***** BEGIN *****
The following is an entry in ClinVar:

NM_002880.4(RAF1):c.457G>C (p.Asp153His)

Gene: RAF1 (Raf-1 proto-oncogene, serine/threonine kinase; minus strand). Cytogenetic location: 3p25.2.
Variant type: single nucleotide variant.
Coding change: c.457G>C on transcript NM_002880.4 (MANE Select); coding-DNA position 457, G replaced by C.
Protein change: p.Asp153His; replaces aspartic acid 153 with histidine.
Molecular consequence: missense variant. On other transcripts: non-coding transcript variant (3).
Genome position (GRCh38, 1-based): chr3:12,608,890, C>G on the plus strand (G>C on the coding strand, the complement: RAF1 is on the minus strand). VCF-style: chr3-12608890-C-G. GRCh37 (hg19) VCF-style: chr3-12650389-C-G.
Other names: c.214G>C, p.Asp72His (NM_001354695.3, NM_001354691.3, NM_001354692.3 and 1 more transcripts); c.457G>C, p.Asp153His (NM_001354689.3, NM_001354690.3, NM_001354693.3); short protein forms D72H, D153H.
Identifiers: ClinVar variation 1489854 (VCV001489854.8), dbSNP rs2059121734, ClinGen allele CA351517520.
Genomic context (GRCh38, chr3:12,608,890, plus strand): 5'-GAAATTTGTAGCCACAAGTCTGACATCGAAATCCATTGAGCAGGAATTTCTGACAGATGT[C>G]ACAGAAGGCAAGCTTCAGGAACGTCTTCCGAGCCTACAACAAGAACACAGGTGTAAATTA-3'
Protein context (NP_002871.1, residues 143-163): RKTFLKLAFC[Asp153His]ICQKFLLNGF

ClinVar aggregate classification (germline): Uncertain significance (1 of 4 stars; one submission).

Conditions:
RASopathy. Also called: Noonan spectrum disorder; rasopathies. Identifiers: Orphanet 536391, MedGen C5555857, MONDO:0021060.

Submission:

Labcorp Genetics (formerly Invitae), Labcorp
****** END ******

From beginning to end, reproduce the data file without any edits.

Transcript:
The following is an entry in ClinVar:

NM_002880.4(RAF1):c.457G>C (p.Asp153His)

Gene: RAF1 (Raf-1 proto-oncogene, serine/threonine kinase; minus strand). Cytogenetic location: 3p25.2.
Variant type: single nucleotide variant.
Coding change: c.457G>C on transcript NM_002880.4 (MANE Select); coding-DNA position 457, G replaced by C.
Protein change: p.Asp153His; replaces aspartic acid 153 with histidine.
Molecular consequence: missense variant. On other transcripts: non-coding transcript variant (3).
Genome position (GRCh38, 1-based): chr3:12,608,890, C>G on the plus strand (G>C on the coding strand, the complement: RAF1 is on the minus strand). VCF-style: chr3-12608890-C-G. GRCh37 (hg19) VCF-style: chr3-12650389-C-G.
Other names: c.214G>C, p.Asp72His (NM_001354695.3, NM_001354691.3, NM_001354692.3 and 1 more transcripts); c.457G>C, p.Asp153His (NM_001354689.3, NM_001354690.3, NM_001354693.3); short protein forms D72H, D153H.
Identifiers: ClinVar variation 1489854 (VCV001489854.8), dbSNP rs2059121734, ClinGen allele CA351517520.
Genomic context (GRCh38, chr3:12,608,890, plus strand): 5'-GAAATTTGTAGCCACAAGTCTGACATCGAAATCCATTGAGCAGGAATTTCTGACAGATGT[C>G]ACAGAAGGCAAGCTTCAGGAACGTCTTCCGAGCCTACAACAAGAACACAGGTGTAAATTA-3'
Protein context (NP_002871.1, residues 143-163): RKTFLKLAFC[Asp153His]ICQKFLLNGF

ClinVar aggregate classification (germline): Uncertain significance (1 of 4 stars; one submission).

Conditions:
RASopathy. Also called: Noonan spectrum disorder; rasopathies. Identifiers: Orphanet 536391, MedGen C5555857, MONDO:0021060.

Submission:

Labcorp Genetics (formerly Invitae), Labcorp